Shania Twain talks farewell tour, personal heartbreak reflected in 'raw' new sound: 'I must be haunted'
New York Daily News
By Jim Farber
June 27, 2015
Shania Twain laughs when she recalls how little skin she used to have to show to start a scandal.
Fifteen years ago, the mere sign of her bare midriff - a sexy staple of her photo shoots and live shows - drew scorn among conservative audiences and country traditionalists.
“My gosh, it’s laughable now,” she says. “It was so tame. It just shows how times change.”
That holds true both for the culture and for the star herself.
Amid what the Twain has called her last ever tour - which includes three New York dates starting Tuesday at The Garden - she told The News about the next phase of her life, one which will reflect the hardest years of her life.
Twain has been struggling to finish a new album - her first in thirteen years - whose songs were inspired by a nearly ruiinous range of problems that plagued her over the last decade.
In 2008, her husband, and the man who produced all her hits, Robert “Mutt” Lange left her for the woman who had been her best friend, Marie-Anne Thiebaud. In a weird twist, in 2011, Twain married the ex-husband of that friend, Nestle executive Fredrick Thiebaud.
The singer says she knows that looks crazy to outsiders but insists she “would never get married out of revenge. Happiness is important, and I just followed my own path.”
The double betrayal of her husband and her friend not only smashed Twain’s heart, it caused her to suffer from “dysphonia,” a psychological syndrome that caused her to lose her voice for years.
On top of that were lingering traumas from her childhood, including growing up in poverty in rural Canada, dealing with a father who both physically abused her mother and sexually abused her, capped by the loss of both parents in a fatal car accident when she was 22.
Twain says she channelled all this into as-yet-unreleased songs she describes as “raw”, “exposed” and “very telling emotionally.”
“Everyone who hears them keeps telling me they sound haunting,” she says. “I must be haunted.”
It’s a stunning admission for a woman who built her entire career on the zippiest possible hits, ones which have given her top selling album ever by a woman (1997’s “Come On Over,” which moved 15.5 million copies).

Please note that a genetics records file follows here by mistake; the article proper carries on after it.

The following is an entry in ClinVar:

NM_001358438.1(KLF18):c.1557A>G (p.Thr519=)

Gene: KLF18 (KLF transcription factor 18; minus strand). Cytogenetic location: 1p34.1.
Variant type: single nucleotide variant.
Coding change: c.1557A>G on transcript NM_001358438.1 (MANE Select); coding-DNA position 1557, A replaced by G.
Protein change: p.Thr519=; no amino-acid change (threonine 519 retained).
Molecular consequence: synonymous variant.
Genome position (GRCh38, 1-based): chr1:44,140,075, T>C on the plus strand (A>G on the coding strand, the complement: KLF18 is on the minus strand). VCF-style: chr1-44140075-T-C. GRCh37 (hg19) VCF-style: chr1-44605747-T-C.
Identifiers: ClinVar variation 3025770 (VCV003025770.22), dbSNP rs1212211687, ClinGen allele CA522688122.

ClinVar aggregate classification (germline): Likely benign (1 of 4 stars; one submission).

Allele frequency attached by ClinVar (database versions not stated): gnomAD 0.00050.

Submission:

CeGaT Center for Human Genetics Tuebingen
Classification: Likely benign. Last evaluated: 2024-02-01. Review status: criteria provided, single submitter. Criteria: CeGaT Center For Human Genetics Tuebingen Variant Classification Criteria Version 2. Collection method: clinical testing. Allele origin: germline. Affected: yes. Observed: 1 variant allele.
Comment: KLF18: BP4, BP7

Many of her songs are so upbeat, they include exclamation points right in their titles, from “I’m Gonna Getcha Good!” to the double-whammy “Waiter! Bring Me Water!”
“I’m a different person now,” says the singer who will turn 50 at the end of August. “It’s a lot of years later.”
In fact, her major label career snakes back over two decades, when she released her 1993 self-titled debut. It garnered the attention of producer Lange, previously best known for shaping rock hits for Def Leppard.
After meeting, they quickly became close, marrying by the end of that year. Lang created an album for her, “The Woman In Me,” that not only became a smash, it re-wrote the rules of country.
Setting a pattern later followed by Taylor Swift, Twain brought to Nashville a far more pop-friendly sound and look. That didn’t please the powers that be.
“It’s a good thing I didn’t pay attention at the time,” Twain says. “I might have been really discouraged. By the time I realized what I was up against, it didn’t matter anymore. The public already had their hands on it and it took on a life of its own.”
Twain rode a non-stop wave of popularity through her last album, 2002’s “Up!,” with every hit guided by Lange. Twain says that having to create without him, after the divorce, was “very, very scary - like jumping off a cliff into the abyss.”
To help her make peace with her troubles, Twain published a candid memoir in 2011, “From This Moment On.” When writing of the marital split, she expressed more anger at her friend than at her ex-husband.
“I guess, as a woman, I related more to what I would have done,” she says. “I wrote what I felt.”
Twain also may have tempered things out of concern for the son she has with Lange, Eja, now 13. She says her son was her inspiration for writing the book to begin with.
“I needed to document (my life) for him,” she says. “I lost my parents so young and there was so much I wanted to know that I’l never know. I thought ‘what if I die prematurely and then don’t get to share this with my son.’”
Twain says that writing of her hard past wasn’t “a way of putting it behind me. If anything, it’s about keeping it alive as a part of who I am.”
Now she means to reflect that rough reality in songs she vows to release in this, her 50th year. “My goal,” Twain says, “is to make an album of my life now. It’s about survival, about how to come through the other side.”